Not to brag but I am probably one of the three best washer-uppers in the world. First proper job at a fancy creperie in my early teens. Just me and a WinterHalter 2000 keeping the kitchen in business. I would work ludicrous shifts and then go home soaked, like I had survived something. Really it was the kitchen that had survived something – it had survived me. One of the three best washer-uppers in the world.
The KP life. Plongeurs. George Orwell and garbage disposal systems. So much potential here. For one thing there is a rich seam of strategy running through dishwashing. Loading the machine – that is a tricky business! Especially when you are dealing with industrial quantities of stuff to get cleaned, and especially especially when you’re dealing with things that have been burnt on hard during cooking. Cheese, when burnt, can become a whole different thing to the friendly cheese that hangs out in your fridge. I have a cut running down the side of my palm that looks really nasty. It is really nasty! Knife? People will ask. Broken glass? No sir. That cut is from a piece of cheese, that had been blasted until it was brittle and sharp. I swoon a little to think about it. To think of that day!
But the strategy and the danger is only a part of what makes dishwashing fascinating. Ditto the fact that dishwashers, like Samurai or whatever, like to live by a code. We are not ostentatious. We are certainly not highly paid. But there are good dishwashers and bad dishwashers, and the good dishwashers take a certain degree of pleasure in terms of what they can do with the sheen on a wineglass. The good dishwashers know which parts of a teapot collect tannin stains that most people miss – the spout and under the spout where there is often an ornamental ridge. (Also a funny little dot at the very top of the handle.) The good dishwashers know that bad restaurants can be spotted not by what’s on the plate but what’s left crusted underneath it.
Seriously, though. Let us talk about pots and pans. The more I think about my dishwashing career the more I think about pots and pans. Plates and saucers are just plates and saucers. Clean them, don’t drop them, stack them somewhere a chef can get to them. They are not complex beasts. Ditto cutlery. Ditto – once you are in the zone – glassware. One towel to dry it, another to buff it. We do not need to get MIT on the phone for this stuff.
But pots and pans. Pots and pans have inner lives. They are superstars of the kitchen but they are also spoilt children – the best of them need parenting.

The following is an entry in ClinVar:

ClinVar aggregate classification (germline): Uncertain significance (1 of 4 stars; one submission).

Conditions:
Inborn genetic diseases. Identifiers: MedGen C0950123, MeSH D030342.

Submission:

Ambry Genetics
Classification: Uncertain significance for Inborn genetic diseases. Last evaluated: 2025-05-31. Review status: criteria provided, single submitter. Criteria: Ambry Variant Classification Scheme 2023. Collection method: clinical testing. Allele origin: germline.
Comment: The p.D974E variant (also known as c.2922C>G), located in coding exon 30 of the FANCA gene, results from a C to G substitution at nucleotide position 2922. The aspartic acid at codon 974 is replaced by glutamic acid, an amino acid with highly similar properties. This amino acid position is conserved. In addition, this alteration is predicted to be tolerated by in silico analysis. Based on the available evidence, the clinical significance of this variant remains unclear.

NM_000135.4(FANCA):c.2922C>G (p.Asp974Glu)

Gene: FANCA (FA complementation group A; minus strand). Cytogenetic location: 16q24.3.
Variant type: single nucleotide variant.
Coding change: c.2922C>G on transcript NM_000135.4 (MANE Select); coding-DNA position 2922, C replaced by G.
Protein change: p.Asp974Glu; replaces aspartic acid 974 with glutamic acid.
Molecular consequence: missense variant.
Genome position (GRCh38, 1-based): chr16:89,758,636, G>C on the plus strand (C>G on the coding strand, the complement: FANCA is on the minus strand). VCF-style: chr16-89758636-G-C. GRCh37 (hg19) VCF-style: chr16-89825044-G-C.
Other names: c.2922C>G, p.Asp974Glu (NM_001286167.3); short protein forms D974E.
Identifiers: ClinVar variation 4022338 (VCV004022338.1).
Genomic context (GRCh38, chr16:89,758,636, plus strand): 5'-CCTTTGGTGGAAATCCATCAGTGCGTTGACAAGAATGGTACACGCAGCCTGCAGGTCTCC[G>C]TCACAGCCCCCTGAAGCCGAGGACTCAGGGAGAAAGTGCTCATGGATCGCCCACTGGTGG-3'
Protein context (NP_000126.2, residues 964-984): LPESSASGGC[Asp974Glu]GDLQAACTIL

Take cast irons. Just the other day Chris Tapsell suggested that owning a cast iron skillet made you part of a cult. Guilty as charged. Cast irons need a lot of parenting. You need to season them, to fire them, and to keep them away from dishwashers lest you spoil that coating that builds up over time into a fearsome non-stick surface. The patinas! There are cast iron skillets that have been in families for over one hundred years, each dish cooked forming part of a lineage, a sort of chemistry of history that reminds me, in a way, a bit of the culinary equivalent of that spooky mitochondrial DNA stuff. Somehow this kind of stuff is not disgusting. It’s where we come from!
Skillets are just the tip of this though. I bought a wok the other day. My first, I am ashamed to say. And I am delighted by how much parenting a wok requires. You get it all shiny and clean from the store, and then? Then you have to give it a very specific kind of shoeing. You have to wire-wool it to get off the anti-rust coating. Then you need to burn it until it changes to the colour of one of those gasolene puddles you see in the street near repair shops. THEN you need to oil it and burn it all over again. Then it is ready. Don’t even ask about how you clean it. (Actually, I have read seasoning tips that go far beyond what I have just explained. Some are pretty extreme.)
The best pots and pans have stories. My step-mother has a pot that I would very much like to steal. It’s square, which is odd enough, and it’s extremely heavy. It has a lid that you could kill someone with. Anyway, what happened was this: in the war a bomber crashed near a village, and the people from the village ran out and stripped the bomber of scrap metal, and some of the scrap metal became my step-mother’s pot. If that isn’t the kind of detail that would enrich a video game, I don’t know what is. I don’t know what happened to the pilot and crew.